It is a common practice to create an LLC, a limited liability company, and transfer the ownership of the rental property. In fact, if you have several rental properties, you can create various LLCs to shield your properties from liability claims from other properties. Being a landlord automatically qualifies you as a small company owner, so if you are planning to expand your business and looking for a way to get a loan, click here.

You might find benefits in owning your rental property under an LLC, similar to other small businesses. Although it might take a bit more work initially, doing so might offer additional legal protection and a few tax benefits. So, in this article, you will see all the steps required to transfer your rental property to a limited liability company.

Steps To Transfer Rental Property To LLC

A limited liability company, or LLC, can have one or more members, which means you can be the sole owner too. The Internal Revenue Service lets you create a single-member LLC to own rental property instead of doing so as a sole proprietorship in your name.

Follow the below-mentioned steps to transfer rental property to an LLC.

Contact The Lender

Your mortgage does not immediately transfer when you transfer the ownership to an LLC for your rental property. Despite this, your responsibility is still to pay your mortgage on time. Therefore, the first step is to get in touch with the Hard Money Lenders to find out if you can transfer the rental property to your LLC while the current loan is still in place. Your lender may ask for a personal guarantee or impose a one-time fee.

Form An LLC

You must submit two documents to create your LLC:

  • Articles of organization
  • Operating Agreement

These papers must be submitted to the division or state corporate commission. A company’s name, address, registered agent, and other fundamental information is all included in the article of organization. The agreement between the LLC members, known as the operating agreement, details each member’s rights and responsibilities. It also contains provisions for how disputes will be resolved and what will happen if a member wishes to quit the LLC, among other things.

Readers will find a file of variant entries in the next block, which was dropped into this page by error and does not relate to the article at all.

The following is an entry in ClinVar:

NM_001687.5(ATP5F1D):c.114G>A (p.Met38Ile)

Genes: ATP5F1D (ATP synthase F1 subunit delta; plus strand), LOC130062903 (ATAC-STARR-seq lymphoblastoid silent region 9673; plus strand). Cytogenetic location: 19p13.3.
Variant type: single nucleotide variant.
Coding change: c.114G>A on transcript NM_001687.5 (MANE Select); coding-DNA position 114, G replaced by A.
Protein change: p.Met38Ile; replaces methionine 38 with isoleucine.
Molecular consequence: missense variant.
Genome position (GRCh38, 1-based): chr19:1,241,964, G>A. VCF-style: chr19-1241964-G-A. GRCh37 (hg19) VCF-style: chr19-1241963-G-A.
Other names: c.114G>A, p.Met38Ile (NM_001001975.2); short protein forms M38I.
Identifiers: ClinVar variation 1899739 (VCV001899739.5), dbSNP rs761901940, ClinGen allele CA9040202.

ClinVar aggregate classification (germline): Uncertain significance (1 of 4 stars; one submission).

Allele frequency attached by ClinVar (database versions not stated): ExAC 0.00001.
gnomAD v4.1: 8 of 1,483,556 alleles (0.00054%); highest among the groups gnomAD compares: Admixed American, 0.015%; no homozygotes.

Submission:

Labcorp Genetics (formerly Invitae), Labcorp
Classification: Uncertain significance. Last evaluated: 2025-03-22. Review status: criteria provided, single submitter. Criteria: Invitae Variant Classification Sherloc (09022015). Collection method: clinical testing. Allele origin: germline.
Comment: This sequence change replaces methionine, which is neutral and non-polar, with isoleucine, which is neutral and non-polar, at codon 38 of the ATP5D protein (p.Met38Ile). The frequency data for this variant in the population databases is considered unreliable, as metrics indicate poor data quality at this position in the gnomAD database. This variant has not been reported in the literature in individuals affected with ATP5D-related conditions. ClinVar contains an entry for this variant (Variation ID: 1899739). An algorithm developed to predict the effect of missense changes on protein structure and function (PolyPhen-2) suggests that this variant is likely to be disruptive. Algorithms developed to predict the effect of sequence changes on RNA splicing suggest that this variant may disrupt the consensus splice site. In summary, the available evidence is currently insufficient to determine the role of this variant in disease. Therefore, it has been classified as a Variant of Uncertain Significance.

Obtain EIN And Set Up LLC’s Bank Account

EIN or Employer identification number serves as the equivalent of a social security number for a company. Once your LLC is established, you can submit paperwork to the IRS for a free EIN. Remember that even if you are the sole owner, you will also need an EIN. After you obtain your EIN, you can open a bank account in your LLC’s name. You must keep the money from your LLC separate from your expenses. If you don’t keep your finances separate, you run the danger of losing liability protection.

Transfer The Ownership

To transfer ownership of the property from your name to the LLC, you must now file a warranty deed. Use the complete legal name of your LLC, and be careful to specify your name exactly as it appears on your current deed.

Update The Contracts, Utilities, And Permits

Ensure that the local permits, leases, utilities, and other legal documents are in your LLC name. Since your LLC is recently formed, there are chances that the utility company might ask your LLC to pay up a security deposit, which is refundable.


You only need to take these procedures to transfer your rental property to an LLC. It also comes with benefits, such as better safeguarding your assets and simplifying year-end tax filings. But, you also have to remember that you might have to incur some one-time fee and if you have a mortgage, you have to consent with your lender, too.